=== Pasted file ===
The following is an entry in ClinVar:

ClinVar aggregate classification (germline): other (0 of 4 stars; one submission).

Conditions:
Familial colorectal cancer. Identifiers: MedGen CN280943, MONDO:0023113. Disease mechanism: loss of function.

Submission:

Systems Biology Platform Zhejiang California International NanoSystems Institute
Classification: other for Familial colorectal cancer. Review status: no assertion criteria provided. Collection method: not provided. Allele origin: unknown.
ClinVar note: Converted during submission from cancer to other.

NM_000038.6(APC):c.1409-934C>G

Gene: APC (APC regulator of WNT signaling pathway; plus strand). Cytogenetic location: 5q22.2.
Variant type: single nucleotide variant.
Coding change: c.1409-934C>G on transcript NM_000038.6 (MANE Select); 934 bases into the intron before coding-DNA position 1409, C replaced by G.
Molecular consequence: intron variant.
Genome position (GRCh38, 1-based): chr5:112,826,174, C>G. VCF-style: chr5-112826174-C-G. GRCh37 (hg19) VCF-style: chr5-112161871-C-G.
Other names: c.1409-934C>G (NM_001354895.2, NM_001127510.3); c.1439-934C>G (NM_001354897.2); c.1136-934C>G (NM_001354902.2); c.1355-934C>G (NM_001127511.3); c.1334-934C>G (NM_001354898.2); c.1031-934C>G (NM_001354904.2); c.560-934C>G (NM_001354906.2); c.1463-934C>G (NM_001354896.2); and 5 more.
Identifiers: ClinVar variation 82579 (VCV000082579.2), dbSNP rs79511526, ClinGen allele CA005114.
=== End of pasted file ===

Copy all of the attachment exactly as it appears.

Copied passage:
The following is an entry in ClinVar:

ClinVar aggregate classification (germline): other (0 of 4 stars; one submission).

Conditions:
Familial colorectal cancer. Identifiers: MedGen CN280943, MONDO:0023113. Disease mechanism: loss of function.

Submission:

Systems Biology Platform Zhejiang California International NanoSystems Institute
Classification: other for Familial colorectal cancer. Review status: no assertion criteria provided. Collection method: not provided. Allele origin: unknown.
ClinVar note: Converted during submission from cancer to other.

NM_000038.6(APC):c.1409-934C>G

Gene: APC (APC regulator of WNT signaling pathway; plus strand). Cytogenetic location: 5q22.2.
Variant type: single nucleotide variant.
Coding change: c.1409-934C>G on transcript NM_000038.6 (MANE Select); 934 bases into the intron before coding-DNA position 1409, C replaced by G.
Molecular consequence: intron variant.
Genome position (GRCh38, 1-based): chr5:112,826,174, C>G. VCF-style: chr5-112826174-C-G. GRCh37 (hg19) VCF-style: chr5-112161871-C-G.
Other names: c.1409-934C>G (NM_001354895.2, NM_001127510.3); c.1439-934C>G (NM_001354897.2); c.1136-934C>G (NM_001354902.2); c.1355-934C>G (NM_001127511.3); c.1334-934C>G (NM_001354898.2); c.1031-934C>G (NM_001354904.2); c.560-934C>G (NM_001354906.2); c.1463-934C>G (NM_001354896.2); and 5 more.
Identifiers: ClinVar variation 82579 (VCV000082579.2), dbSNP rs79511526, ClinGen allele CA005114.